If that happens mid-cook, then not only is it time-consuming to get up and going again, but it also puts the food at risk of falling into the dangerous temperature zone where bacteria breed.
Smoke Setting – PID Pellet Grills/Smokers
It’s likely if you purchased your pellet grill/smoker recently, you won’t recognise the temperature control dials above.
That’s because many pellet grills/smokers sold today are fitted with a PID control panel which uses a computer algorithm to regulate temperature to within 5 degrees of the set temperature.
Traeger, Pit Boss, Camp Chef, Z Grills and many others of the over 30 brands now selling pellet grills fit PID control panels to their latest models.
Instead of the Smoke setting being the initial step on the temperature dial, it will be a separate mode.
On PID pellet grills/smokers, even if they have the same low-temperature setting of say, 160 degrees as a non-PID pellet grill, there isn’t the same risk of getting into the ‘Danger Zone’, due to the less significant 5-degree temperature swing.
However, what about when activating the Smoke setting on a PID pellet grill, say Super Smoke on a Traeger?
Well, to create smoke (smouldering pellets), the Smoke setting has to deliberately create inefficient combustion to produce smoke. Inefficient combustion/smoke leads to temperature swings.
However, a PID control panel on its smoke setting will not swing as much as a non-PID control panel, with less risk of getting to 140 degrees and below.
Traeger Super Smoke
On the Traeger D2 control panel pictured above, which runs a PID temperature control algorithm, its smoke setting is called ‘Super Smoke’. Traeger states the following:
“enabling the grill to get the maximum delivery of smoke, at temperatures from 165 up to 225 degrees” – Traeger.com
However, Traeger also states that users should expect a wider temperature swing than normal when running in Super Smoke mode.
Camp Chef Separate Smoke/Temp Setting
Camp Chef, with their PID control panels, has chosen a different path from their smoke setting.
Instead of a Smoke Setting at a set temperature range, Camp Chef separated the smoke and temperature settings.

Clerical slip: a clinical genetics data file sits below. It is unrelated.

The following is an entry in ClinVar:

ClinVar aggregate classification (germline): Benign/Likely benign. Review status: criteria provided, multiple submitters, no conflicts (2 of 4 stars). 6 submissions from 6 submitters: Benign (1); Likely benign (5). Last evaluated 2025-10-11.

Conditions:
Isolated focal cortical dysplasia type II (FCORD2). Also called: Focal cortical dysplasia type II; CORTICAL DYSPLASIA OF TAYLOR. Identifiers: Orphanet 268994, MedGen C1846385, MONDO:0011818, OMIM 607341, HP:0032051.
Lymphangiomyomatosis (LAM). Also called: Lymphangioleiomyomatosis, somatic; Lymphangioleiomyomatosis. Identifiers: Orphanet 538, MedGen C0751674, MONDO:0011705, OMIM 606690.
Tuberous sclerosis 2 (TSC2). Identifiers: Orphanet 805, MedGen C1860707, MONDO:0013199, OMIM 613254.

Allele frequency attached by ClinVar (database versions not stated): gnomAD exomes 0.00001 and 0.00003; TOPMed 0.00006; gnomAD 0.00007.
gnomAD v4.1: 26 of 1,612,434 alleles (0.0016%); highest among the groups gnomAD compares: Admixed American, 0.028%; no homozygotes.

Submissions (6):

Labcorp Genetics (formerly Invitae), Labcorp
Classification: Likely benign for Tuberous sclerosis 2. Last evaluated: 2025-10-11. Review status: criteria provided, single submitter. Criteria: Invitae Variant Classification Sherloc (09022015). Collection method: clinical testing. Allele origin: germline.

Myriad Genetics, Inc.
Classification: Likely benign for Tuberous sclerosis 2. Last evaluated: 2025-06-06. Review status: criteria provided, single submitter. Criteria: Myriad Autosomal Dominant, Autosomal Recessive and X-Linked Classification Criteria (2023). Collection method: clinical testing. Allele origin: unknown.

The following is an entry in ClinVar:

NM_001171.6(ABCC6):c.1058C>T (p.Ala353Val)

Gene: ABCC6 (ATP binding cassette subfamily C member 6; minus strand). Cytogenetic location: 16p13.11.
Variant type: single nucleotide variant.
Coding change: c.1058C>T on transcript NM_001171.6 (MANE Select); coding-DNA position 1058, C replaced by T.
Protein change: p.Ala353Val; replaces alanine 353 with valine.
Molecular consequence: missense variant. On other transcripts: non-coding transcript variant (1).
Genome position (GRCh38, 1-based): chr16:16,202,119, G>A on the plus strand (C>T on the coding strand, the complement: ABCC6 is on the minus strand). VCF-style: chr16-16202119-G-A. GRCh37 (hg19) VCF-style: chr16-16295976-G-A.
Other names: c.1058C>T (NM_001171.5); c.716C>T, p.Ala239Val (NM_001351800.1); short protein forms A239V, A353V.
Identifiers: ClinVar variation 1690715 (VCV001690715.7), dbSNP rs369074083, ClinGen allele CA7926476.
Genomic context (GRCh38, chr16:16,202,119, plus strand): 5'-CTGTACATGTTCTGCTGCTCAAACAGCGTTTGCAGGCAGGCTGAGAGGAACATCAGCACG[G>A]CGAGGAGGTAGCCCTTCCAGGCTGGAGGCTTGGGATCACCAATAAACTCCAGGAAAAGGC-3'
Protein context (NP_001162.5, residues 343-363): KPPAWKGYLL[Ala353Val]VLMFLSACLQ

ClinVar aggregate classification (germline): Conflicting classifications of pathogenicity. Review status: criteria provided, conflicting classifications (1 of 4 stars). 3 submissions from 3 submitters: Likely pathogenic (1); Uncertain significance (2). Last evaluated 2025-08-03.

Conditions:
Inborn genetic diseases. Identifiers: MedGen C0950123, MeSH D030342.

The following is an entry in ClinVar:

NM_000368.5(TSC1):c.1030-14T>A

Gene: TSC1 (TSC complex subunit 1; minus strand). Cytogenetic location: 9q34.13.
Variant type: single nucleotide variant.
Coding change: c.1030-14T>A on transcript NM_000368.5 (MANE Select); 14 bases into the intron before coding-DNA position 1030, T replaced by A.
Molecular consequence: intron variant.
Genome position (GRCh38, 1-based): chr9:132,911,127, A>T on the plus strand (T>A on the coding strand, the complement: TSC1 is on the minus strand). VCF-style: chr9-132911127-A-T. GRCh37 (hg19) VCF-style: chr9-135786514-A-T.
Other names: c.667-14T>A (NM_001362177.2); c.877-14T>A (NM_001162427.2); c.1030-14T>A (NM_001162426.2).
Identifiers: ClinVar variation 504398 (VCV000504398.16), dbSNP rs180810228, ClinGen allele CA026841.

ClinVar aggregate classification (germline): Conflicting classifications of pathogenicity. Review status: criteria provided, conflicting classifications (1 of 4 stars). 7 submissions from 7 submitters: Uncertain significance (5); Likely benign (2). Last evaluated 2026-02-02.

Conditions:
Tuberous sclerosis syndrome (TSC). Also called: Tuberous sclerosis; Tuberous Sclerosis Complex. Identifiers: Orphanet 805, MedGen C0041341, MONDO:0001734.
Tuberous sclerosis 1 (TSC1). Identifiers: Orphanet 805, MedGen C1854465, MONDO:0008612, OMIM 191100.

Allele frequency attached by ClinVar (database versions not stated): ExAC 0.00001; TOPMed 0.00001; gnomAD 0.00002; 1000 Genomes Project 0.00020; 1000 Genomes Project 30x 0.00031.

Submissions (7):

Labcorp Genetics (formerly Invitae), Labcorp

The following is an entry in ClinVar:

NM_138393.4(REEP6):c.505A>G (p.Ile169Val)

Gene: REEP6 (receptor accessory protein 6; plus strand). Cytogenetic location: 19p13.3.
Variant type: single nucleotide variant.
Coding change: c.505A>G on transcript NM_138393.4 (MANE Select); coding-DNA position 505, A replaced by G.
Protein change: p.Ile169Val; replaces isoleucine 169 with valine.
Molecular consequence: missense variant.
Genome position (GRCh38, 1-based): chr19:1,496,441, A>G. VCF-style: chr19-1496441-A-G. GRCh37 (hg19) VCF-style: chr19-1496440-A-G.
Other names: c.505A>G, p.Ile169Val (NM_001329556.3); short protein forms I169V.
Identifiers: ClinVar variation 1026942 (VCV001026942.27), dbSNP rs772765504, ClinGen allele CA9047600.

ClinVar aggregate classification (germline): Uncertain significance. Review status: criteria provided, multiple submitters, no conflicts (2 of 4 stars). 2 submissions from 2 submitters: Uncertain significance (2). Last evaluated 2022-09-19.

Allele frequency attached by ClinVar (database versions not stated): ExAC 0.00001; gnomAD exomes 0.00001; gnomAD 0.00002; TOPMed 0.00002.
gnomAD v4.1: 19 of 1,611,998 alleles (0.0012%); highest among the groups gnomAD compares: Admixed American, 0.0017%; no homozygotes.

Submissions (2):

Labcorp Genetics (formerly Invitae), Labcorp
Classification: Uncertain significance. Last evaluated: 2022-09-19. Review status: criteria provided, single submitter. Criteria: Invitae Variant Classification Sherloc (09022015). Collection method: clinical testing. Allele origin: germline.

At the higher smoke settings on a Camp Chef, you should expect wider temperature swings, its just the nature of the beast.
Grilla Grills PID/Time-Based Control Panels
As discussed above, PID control panels provide a more accurate temperature/more efficient combustion process which, as a result, means less smoke is produced.
Grilla Grills’s approach to this was to include both PID and timer-based (Pro) modes in the same control panel.
Pit Boss P-Settings On PID Models
The P-Setting (Pause Setting) used to be a feature you would only find on Legacy Pit Boss models. However, Pit Boss is bringing back the feature on some modern PID models.
The P-Setting can be used to adjust the paused gap between more pellets being fed into the fire while the Smoke Setting is in use.
My Final Thoughts About Cooking On The Smoke Setting…
First and foremost, you need to keep the internal temperature of the food from sitting in the ‘Danger Zone’ for too long, which could be just an hour on a really hot summer’s day.
Therefore, on a non-PID pellet grill, I wouldn’t advise leaving the food cooking on the Smoke setting for too long unattended.
On a PID pellet grill, the Smoke settings operate differently, and there is less risk of the food sitting at 140 degrees and below.
Hence, when it comes to the question of is WiFi worth it on a pellet smoker when it comes to going ‘low & slow’, yes, it is.
If you are looking for a new pellet smoker and you’re after the most smoke flavour possible, check out my article on the Camp Chef Woodwind Pro with its new Smoke Box for wood chips, chunks and charcoal.
That’s it! I hope the above has given you a better idea of how and when to use the Smoke setting on a pellet smoker safely.
If you would like to learn more, please check out my Wood Pellet Grill/Smoker Guide or get the free downloadable guide via the banner below. 🙂